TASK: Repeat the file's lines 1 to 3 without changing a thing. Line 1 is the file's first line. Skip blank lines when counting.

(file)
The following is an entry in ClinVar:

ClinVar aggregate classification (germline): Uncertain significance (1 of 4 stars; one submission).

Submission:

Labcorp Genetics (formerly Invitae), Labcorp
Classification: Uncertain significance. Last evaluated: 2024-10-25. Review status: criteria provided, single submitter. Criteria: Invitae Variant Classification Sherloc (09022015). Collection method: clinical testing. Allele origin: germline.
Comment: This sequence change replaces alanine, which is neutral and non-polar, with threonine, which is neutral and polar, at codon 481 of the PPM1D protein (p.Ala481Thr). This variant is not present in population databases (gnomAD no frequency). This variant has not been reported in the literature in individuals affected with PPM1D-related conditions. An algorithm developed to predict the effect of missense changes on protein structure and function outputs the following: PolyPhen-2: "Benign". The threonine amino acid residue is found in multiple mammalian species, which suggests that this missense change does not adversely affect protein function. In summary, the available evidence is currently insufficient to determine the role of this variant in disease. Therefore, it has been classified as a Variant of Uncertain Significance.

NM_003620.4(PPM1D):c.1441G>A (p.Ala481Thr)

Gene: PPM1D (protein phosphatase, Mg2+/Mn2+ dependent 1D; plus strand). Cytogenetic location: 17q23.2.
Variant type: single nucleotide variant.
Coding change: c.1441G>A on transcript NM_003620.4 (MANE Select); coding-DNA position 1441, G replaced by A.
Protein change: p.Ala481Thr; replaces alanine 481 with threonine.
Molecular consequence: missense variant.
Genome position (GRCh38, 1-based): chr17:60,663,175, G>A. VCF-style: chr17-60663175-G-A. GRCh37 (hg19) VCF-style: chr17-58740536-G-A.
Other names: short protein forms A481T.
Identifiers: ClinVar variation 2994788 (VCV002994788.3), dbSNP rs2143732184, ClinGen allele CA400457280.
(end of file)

The following is an entry in ClinVar:

ClinVar aggregate classification (germline): Uncertain significance (1 of 4 stars; one submission).

Submission: